Witney has been famous for its woolen blankets since the Middle Ages and was a major supplier of "Point Blankets" for the Hudson Bay Trading Company. The water for the production of these blankets is drawn from the River Windrush which was believed to be the secret of Witney's high quality blankets. At one time there were five blanket factories in the town. But in 2002 Early's, the largest maker (and in business since the 17th century) closed down. Here are some photos of the old factory. It is lovely!
You may remember my mentioning Witney Blankets in my recent post about the Hudson Bay Trading Company. This is a Witney for a horse. Rambo makes "fake Witney's" that look just like this. The Rambo's are polar fleece and not wool.
You can order an Earl's of Witney blanket from the UK here:
By the 1670s the Oxfordshire town of Witney was supplying blankets, made from locally produced Cotswold wool, to the Hudson's Bay Company in North America. The blankets were highly prized in the cold climate for their excellent insulating and water repellant qualities. By the end of Queen Victoria's reign Early's of Witney were receiving orders from across the globe including Spain, Portugal, the United States, Bermuda, Australia, Newfoundland, South Africa and South America. Wellington's armies were supplied with Witney blankets and this military supply tradition continued with 85% of the 718,000 blankets made in 1944 being for military use. Production of the famous brand was eventually extended world wide with Witney blankets being made under license in Canada, the Czech Republic, India, New Zealand and the United States.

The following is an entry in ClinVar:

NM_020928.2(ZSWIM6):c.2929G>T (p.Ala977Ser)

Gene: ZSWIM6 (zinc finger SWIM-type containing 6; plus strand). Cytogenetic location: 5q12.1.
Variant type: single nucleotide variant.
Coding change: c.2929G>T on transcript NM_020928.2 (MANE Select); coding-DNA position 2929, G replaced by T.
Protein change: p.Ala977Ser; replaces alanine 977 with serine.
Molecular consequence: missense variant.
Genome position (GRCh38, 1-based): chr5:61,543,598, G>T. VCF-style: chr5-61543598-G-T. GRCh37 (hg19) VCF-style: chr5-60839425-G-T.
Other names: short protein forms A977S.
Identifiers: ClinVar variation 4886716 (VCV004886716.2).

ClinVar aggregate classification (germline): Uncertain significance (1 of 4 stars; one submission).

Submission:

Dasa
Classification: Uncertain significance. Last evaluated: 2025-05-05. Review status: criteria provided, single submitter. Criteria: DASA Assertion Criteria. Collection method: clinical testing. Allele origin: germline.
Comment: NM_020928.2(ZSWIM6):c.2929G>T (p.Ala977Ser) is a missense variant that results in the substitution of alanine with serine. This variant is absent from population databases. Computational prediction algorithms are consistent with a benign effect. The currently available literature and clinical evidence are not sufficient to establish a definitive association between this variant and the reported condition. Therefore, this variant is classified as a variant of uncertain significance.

Here are a few photos from the olden days at Witney:
The saying 'on tenterhooks', meaning to be in suspence, refers to the metal hooks used on the blanket drying frames
Have a great day and treasure how things used to be. Progress isn't always so wonderful.